I wrote this note for a friend and found that, while not totally new, the material doesn’t come up cohesively in the quick search that I did. (Not in the first 2 pages of Google results anyway, that’s how impatient we became) And so became this lame excuse of a blog post.
One way of making sure search engines are kept abreast of your site’s new content is to publish the sitemap and letting the various search engines know about it. The sitemap simply list out all pages available for search engines to index, how important each page is, and how often the information on that page changes. This “recommendation” from site publisher helps optimize search engine’s crawling practice on that site and maximize indexing efficiency.
The format of generally accepted sitemap is detailed at http://sitemaps.org/protocol.php but there are several tools that help in easily generating sitemap for your site, e.g. http://www.xml-sitemaps.com, http://www.automapit.com
However you generate your sitemap (automatically with your publishing platform [module for Drupal], manual, or with one of the above mentioned tools) the final step is to upload the sitemap to your site and let the search engines know where it is. The links for submitting sitemap to major search engines are:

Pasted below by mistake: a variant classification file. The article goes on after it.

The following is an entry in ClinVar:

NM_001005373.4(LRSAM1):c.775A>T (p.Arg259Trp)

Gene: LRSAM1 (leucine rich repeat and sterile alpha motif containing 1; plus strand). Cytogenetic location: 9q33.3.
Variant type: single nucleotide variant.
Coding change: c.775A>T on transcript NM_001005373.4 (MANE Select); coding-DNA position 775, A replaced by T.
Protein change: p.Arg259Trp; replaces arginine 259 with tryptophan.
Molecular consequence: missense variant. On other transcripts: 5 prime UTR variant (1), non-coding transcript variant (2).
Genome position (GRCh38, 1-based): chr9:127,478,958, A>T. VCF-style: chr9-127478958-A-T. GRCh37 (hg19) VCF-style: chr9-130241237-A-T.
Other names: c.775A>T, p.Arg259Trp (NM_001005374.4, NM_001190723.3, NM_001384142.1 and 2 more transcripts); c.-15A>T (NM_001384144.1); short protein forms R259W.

Another, more active, technique for letting search engine knows of updates on your page is called “pinging”. Search engines visit your sitemap on their schedule (you can recommend that schedule using meta tags in your html header), pinging works in a different way, telling search engines of any update the moment it occurs. The most efficient way to ping search engines right now is to ping just one website, http://pingomatic.com which will then notify tens of famous search engines and blog trackers that you have new content. You can configure your publishing platform to ping Ping-O-matic automatically (with Drupal, use the ping module) every time new content is publish (the ping address is rpc.pingomatic.com ) or manually at http://pingomatic.com